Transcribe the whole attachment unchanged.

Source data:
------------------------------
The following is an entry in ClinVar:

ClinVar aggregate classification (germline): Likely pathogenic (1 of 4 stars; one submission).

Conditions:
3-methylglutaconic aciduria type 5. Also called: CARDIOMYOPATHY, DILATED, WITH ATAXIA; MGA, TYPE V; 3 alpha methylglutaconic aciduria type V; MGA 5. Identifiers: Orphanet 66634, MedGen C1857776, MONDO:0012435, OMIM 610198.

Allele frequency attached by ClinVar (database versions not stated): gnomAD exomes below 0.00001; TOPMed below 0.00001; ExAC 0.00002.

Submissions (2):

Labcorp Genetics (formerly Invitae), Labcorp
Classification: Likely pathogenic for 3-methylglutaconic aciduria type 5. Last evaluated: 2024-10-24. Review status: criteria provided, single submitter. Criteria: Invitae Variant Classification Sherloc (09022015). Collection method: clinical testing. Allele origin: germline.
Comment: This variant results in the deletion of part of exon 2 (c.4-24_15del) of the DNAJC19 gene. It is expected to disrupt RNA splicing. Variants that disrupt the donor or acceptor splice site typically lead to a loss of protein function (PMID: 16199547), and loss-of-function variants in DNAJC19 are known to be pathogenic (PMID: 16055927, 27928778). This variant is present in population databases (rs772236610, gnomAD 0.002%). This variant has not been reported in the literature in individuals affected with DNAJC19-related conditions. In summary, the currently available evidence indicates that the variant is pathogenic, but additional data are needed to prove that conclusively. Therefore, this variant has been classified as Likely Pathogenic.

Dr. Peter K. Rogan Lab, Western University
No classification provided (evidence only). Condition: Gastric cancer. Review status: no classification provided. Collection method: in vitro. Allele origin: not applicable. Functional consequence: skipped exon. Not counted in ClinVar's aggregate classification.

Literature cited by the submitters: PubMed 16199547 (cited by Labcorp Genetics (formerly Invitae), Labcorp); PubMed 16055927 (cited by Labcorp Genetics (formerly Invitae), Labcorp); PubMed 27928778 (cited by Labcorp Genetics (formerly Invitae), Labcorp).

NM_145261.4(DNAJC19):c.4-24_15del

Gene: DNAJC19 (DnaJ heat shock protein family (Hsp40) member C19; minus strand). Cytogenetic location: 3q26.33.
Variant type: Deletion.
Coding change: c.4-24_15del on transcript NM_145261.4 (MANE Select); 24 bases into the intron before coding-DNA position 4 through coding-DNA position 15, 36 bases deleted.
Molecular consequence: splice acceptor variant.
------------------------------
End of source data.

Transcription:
The following is an entry in ClinVar:

ClinVar aggregate classification (germline): Likely pathogenic (1 of 4 stars; one submission).

Conditions:
3-methylglutaconic aciduria type 5. Also called: CARDIOMYOPATHY, DILATED, WITH ATAXIA; MGA, TYPE V; 3 alpha methylglutaconic aciduria type V; MGA 5. Identifiers: Orphanet 66634, MedGen C1857776, MONDO:0012435, OMIM 610198.

Allele frequency attached by ClinVar (database versions not stated): gnomAD exomes below 0.00001; TOPMed below 0.00001; ExAC 0.00002.

Submissions (2):

Labcorp Genetics (formerly Invitae), Labcorp
Classification: Likely pathogenic for 3-methylglutaconic aciduria type 5. Last evaluated: 2024-10-24. Review status: criteria provided, single submitter. Criteria: Invitae Variant Classification Sherloc (09022015). Collection method: clinical testing. Allele origin: germline.
Comment: This variant results in the deletion of part of exon 2 (c.4-24_15del) of the DNAJC19 gene. It is expected to disrupt RNA splicing. Variants that disrupt the donor or acceptor splice site typically lead to a loss of protein function (PMID: 16199547), and loss-of-function variants in DNAJC19 are known to be pathogenic (PMID: 16055927, 27928778). This variant is present in population databases (rs772236610, gnomAD 0.002%). This variant has not been reported in the literature in individuals affected with DNAJC19-related conditions. In summary, the currently available evidence indicates that the variant is pathogenic, but additional data are needed to prove that conclusively. Therefore, this variant has been classified as Likely Pathogenic.

Dr. Peter K. Rogan Lab, Western University
No classification provided (evidence only). Condition: Gastric cancer. Review status: no classification provided. Collection method: in vitro. Allele origin: not applicable. Functional consequence: skipped exon. Not counted in ClinVar's aggregate classification.

Literature cited by the submitters: PubMed 16199547 (cited by Labcorp Genetics (formerly Invitae), Labcorp); PubMed 16055927 (cited by Labcorp Genetics (formerly Invitae), Labcorp); PubMed 27928778 (cited by Labcorp Genetics (formerly Invitae), Labcorp).

NM_145261.4(DNAJC19):c.4-24_15del

Gene: DNAJC19 (DnaJ heat shock protein family (Hsp40) member C19; minus strand). Cytogenetic location: 3q26.33.
Variant type: Deletion.
Coding change: c.4-24_15del on transcript NM_145261.4 (MANE Select); 24 bases into the intron before coding-DNA position 4 through coding-DNA position 15, 36 bases deleted.
Molecular consequence: splice acceptor variant.